Being a freelance copywriter definitely has its perks. I get to write stuff. I’m my own boss. And I don’t have to go to work. Well, not in the commutable sense anyway. But writing from home is not all typing along happily in your pyjamas drinking endless cups of tea (although there is a bit of the former and a lot of the latter). It brings challenges like any job.
Working isn’t 9-5 any more
Admittedly, starting and finishing work whenever I want is pretty sweet. No one is tapping their watch if I’m not ready to go at 9 am, and no one minds when I go to pick the kids up from school at 3.30 pm – expect me when I’m on a writing roll and don’t want to stop.
But this kind of flexibility can have its downsides. With no set time to start and finish, knowing when to put your pen (typing fingers) away can be a problem. Entire evenings can be swallowed up ‘just doing a little bit more’ on this or that article or webpage. In addition, several of my clients are based overseas, which means early or late night calls or emails are common.
Your laptop is your (only) friend
When you write from home, it can get lonely. Save from the occasional work-related phone or Skype call, or a quick catch up with a friend or neighbour, it’s just me and my laptop. Luckily many of us wordy types like our own company (our thoughts tend to keep us occupied), so this is not a problem most of the time.
But sometimes, just sometimes, having someone to turn around to and have a gossip with or bounce ideas against would be nice. This is where fellow freelance writing friends are worth their weight in gold. The upside to a lack of colleagues, of course, is that I don’t have to endure office politics, pointless meetings, or polite chit chat in the kitchen.
How’s the hobby going?
Yes, what I do is an actual job. Why do I say this? Because for some reason, when you work from home, and you write stuff for a living, people assume it’s more of a fun pastime than fulltime employment. This is exacerbated further in today’s digital world, where it seems anyone can be a blogger or social media commentator.
Okay, yes, I enjoy what I do, and yes, it gives me a chance to be creative, but freelance copywriting isn’t as easy as it looks. In fact, it can take many hours (and sometimes a lot of stress) to research, write and edit even 500 words. Plus, there’s all the other stuff that goes with it: marketing, pitches, networking, relationship management. And the admin and invoices won’t do themselves.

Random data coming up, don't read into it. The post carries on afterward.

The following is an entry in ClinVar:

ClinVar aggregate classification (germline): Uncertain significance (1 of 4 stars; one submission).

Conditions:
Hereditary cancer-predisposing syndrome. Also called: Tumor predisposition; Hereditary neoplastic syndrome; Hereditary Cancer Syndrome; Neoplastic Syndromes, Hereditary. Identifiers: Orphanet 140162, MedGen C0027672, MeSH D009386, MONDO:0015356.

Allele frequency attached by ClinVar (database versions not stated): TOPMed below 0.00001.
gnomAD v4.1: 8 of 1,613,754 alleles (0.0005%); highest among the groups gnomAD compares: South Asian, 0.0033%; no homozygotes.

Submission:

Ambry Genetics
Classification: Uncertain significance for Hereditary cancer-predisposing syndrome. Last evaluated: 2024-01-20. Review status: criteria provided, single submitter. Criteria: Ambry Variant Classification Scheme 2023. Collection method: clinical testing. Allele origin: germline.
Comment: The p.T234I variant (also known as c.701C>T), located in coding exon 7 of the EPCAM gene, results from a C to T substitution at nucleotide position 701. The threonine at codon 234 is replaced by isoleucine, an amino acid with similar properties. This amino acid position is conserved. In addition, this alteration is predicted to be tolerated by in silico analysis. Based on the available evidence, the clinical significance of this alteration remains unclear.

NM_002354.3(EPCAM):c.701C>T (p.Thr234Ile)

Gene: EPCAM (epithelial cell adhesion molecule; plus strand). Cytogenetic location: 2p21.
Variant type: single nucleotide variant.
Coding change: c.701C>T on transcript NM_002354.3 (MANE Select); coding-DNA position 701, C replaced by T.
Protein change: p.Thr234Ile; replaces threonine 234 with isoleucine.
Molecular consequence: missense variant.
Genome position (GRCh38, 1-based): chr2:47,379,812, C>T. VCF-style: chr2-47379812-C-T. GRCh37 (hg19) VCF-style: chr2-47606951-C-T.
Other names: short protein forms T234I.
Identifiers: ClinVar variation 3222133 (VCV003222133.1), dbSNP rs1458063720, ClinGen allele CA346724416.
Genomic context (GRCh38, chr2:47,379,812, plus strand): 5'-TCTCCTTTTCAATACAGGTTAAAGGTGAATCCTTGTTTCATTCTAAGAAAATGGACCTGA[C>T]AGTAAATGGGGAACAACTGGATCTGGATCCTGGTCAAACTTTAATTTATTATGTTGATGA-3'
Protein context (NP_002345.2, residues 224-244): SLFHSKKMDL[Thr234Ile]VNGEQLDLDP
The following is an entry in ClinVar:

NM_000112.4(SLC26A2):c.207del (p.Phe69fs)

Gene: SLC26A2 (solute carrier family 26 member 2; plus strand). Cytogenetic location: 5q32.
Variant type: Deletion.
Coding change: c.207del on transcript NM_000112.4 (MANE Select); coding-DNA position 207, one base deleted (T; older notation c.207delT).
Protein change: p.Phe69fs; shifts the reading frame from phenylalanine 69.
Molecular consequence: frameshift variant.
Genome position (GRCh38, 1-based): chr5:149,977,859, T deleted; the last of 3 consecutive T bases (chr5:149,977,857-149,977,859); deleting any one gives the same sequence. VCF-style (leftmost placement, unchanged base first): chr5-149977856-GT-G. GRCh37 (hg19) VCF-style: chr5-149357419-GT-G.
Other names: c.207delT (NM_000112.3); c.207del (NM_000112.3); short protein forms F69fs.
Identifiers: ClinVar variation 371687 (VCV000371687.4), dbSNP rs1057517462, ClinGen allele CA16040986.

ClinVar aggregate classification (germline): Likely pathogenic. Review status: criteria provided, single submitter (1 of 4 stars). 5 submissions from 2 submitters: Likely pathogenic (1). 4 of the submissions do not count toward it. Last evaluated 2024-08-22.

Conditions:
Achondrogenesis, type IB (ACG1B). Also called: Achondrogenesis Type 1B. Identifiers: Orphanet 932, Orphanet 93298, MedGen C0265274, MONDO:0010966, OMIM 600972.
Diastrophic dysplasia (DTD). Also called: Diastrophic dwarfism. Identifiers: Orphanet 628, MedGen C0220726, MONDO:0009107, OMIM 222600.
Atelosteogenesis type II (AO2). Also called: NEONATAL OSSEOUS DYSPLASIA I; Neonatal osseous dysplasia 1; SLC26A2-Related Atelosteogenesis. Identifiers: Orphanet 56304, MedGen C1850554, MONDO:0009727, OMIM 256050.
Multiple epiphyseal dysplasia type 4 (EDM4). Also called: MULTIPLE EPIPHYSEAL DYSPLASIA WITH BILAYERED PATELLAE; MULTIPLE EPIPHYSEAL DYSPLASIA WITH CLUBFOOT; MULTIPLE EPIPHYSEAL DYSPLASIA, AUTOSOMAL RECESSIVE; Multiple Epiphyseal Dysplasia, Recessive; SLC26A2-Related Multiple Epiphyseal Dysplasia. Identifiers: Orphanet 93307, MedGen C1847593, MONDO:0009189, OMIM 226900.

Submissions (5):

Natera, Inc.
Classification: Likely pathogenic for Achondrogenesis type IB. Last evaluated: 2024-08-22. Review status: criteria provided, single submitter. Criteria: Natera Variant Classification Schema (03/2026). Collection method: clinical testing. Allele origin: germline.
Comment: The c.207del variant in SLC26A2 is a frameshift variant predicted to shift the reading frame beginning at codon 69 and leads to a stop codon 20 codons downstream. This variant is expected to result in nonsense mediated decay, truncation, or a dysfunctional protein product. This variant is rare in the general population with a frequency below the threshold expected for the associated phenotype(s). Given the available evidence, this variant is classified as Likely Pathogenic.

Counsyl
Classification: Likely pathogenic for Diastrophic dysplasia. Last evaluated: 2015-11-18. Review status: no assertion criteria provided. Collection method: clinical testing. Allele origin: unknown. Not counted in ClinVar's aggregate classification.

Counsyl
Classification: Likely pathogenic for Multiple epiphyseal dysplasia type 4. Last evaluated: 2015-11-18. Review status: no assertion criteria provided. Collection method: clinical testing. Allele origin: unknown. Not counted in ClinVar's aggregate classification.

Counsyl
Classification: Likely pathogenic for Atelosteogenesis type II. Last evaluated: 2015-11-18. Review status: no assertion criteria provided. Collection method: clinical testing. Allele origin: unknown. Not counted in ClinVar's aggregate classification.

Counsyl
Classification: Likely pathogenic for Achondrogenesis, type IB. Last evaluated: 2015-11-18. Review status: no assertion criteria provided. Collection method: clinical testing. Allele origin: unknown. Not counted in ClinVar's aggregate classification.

The feedback fear
Remember that feeling when you handed in an essay at school, and you waited (in trepidation) for it to be returned? Will they think it’s any good? What mark will I get? Should I have written this instead of that? Well, this is the pain us copywriters endure daily.
Submitting something which you have poured your creativity and energy in to, which is the case whether you have written a lighthearted blog or a business-like webpage or presentation, and then waiting to hear what the client (or the audience) thinks can be stressful.
Even when you have years of experience behind you, you’re confident you’ve hit the brief, and you know it’s error-free, writer’s fear can kick in – and there’s no one to distract you from your worrying. Of course, as a hardened copywriter, I don’t take changes negativity, or not as many ‘likes’ personally (most of the time), it’s just part of the process.
No work; no pay
Unlike your average office job, where you’re sure of the amount of money you’ll take home each month, freelance writing offers no guarantees. One week you might have briefs spilling out of your inbox and pretty decent earnings; the next, you might just have a few small jobs to do, and you’re worrying about your bank balance.
Regular clients are fantastic as they keep you ticking along with new projects – providing you with at least some kind of financial certainty. But if you want to go on holiday or you get sick, you can forget pay. The reality is simple: no writing; no earning – there’s no compensation here for not being at work.
Being a freelance, homeworking copywriter and editor certainly has its challenges. But luckily I love what I do – except maybe when writer’s block strikes or a client expects champagne copy on beer money. The best bits? The variety of my work, happy clients, and seeing my work get published.